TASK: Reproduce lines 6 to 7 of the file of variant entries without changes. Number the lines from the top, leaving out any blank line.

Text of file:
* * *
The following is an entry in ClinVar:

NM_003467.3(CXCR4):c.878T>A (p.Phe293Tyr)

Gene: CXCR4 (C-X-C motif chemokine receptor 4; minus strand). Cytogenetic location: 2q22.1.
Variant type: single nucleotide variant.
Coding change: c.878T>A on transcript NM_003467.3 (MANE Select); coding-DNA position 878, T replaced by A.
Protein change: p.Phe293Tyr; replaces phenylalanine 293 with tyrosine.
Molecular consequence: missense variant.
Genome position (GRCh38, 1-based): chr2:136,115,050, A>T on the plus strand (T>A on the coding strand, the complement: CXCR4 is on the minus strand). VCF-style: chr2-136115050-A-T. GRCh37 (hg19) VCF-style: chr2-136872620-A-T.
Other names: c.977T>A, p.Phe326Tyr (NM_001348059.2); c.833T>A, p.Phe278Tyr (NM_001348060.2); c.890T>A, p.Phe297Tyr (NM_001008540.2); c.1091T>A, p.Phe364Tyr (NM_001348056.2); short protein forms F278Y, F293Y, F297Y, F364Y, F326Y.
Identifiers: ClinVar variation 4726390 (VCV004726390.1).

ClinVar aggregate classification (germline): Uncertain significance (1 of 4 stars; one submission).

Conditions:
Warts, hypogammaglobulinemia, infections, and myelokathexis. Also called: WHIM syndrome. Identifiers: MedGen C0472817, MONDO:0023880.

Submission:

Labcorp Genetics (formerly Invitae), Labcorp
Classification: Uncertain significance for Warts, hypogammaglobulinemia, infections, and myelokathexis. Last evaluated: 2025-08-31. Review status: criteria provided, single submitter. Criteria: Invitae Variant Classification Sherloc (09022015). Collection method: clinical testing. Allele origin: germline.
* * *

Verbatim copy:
Protein change: p.Phe293Tyr; replaces phenylalanine 293 with tyrosine.
Molecular consequence: missense variant.